Nov. 16, 2014
The objective of the Workshop on Innovative Software Development Methodologies and Practices is to provide a forum where researchers and practitioners can discuss and advance the state-of-the-art research and practice in new software development methodologies and tools that can help increase productivity, efficiency, and quality. Of particular interest is software development innovations emerged during the transformation of the software industry from traditional enterprise solutions to the Cloud. We will have a keynote and paper presentations, but there is also a discussion session to bring up new topics and for the attendees to share their experience. The workshop focuses on "continuous delivery/Devops" and "software development in the cloud". In 2014, this workshop will be co-located with FSE, on Nov 16 in Hong Kong, China. Proceedings of the workshop will be published in the ACM Digital Library.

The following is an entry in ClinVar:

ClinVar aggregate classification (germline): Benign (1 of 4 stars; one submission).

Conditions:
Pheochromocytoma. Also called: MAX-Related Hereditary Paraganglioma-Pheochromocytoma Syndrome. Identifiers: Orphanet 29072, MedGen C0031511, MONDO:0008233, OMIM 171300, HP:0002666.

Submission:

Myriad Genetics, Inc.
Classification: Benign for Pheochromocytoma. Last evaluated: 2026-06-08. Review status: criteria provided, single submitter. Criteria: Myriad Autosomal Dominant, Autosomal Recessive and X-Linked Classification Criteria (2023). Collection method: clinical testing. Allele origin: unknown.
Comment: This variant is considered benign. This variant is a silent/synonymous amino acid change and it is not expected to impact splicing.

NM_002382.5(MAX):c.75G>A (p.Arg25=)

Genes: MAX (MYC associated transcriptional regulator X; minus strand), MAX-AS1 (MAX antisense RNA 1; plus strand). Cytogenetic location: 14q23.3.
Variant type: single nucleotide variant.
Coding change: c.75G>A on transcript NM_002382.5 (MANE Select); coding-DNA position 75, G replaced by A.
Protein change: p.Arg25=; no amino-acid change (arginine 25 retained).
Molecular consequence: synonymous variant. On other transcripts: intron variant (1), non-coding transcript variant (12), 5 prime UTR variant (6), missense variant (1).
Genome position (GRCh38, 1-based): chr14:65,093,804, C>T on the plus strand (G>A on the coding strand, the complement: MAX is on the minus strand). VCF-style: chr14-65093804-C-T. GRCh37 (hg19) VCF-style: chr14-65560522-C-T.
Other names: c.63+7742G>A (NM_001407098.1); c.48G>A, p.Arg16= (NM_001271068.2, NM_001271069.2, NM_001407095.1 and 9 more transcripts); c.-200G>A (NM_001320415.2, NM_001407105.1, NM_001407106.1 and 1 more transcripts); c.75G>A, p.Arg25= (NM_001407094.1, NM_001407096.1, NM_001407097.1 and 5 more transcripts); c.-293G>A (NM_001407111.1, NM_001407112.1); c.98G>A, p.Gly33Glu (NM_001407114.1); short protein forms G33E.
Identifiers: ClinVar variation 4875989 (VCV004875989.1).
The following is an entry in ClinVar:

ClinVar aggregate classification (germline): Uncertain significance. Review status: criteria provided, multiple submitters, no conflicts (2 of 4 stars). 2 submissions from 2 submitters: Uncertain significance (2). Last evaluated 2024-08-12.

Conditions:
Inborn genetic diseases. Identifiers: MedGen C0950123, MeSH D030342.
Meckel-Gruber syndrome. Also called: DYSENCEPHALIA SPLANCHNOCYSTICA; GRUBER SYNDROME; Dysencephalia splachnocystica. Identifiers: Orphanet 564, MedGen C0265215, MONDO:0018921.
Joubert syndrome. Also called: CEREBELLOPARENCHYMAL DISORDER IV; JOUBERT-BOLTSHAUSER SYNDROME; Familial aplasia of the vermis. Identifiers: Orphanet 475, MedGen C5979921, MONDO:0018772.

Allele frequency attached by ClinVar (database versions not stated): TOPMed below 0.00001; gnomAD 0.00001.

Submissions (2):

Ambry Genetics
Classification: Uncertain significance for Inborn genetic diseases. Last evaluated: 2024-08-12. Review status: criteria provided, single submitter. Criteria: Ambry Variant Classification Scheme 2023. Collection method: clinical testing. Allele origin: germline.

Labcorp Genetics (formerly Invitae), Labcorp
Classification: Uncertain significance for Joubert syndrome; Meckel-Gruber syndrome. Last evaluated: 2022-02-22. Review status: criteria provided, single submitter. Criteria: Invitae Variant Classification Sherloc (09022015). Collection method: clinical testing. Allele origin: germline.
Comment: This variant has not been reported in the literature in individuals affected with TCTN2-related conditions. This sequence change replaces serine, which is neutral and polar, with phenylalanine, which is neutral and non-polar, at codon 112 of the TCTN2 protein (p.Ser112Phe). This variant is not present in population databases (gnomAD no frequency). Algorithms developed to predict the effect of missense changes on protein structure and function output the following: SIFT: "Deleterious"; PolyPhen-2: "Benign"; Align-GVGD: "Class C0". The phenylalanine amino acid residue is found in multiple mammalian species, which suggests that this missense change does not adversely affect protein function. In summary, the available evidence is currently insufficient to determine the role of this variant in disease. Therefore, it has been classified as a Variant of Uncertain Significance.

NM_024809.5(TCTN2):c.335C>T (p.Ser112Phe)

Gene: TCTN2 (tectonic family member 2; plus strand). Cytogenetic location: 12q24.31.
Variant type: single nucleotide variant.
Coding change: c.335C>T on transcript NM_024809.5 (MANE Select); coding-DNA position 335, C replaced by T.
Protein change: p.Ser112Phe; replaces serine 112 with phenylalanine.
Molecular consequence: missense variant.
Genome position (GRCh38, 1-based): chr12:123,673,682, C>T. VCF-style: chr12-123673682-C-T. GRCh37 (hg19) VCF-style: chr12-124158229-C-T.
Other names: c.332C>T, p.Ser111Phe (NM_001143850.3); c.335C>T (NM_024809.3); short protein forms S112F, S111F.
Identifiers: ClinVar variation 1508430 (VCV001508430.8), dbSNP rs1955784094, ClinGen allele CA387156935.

Filippo Lanubile (University of Bari, Italy) and Raian Ali (Bournemouth University, UK)
Nov. 17, 2014
The workshop focuses on the interplay between social computing and software engineering. We will bring together researchers and practitioners who build and study socially-oriented tools to support collaboration and knowledge sharing in software engineering. We will also investigate systematic engineering approaches for software which accommodates social aspects, such as norms, culture, roles and responsibilities, governance, decision rights, stakeholder goals and inter-dependencies, and the involvement of clients and end-users in shaping software at the design stages and also runtime.
Huaimin Wang (School of Computer, National University of Defense Technology, Changsha, China), Bing Xie (School of Electronics Engineering and Computer Science, Peking University, Beijing, China), Gang Yin (School of Computer, National University of Defense Technology, Changsha, China), and Minghui Zhou (School of Electronics Engineering and Computer Science, Peking University, Beijing, China)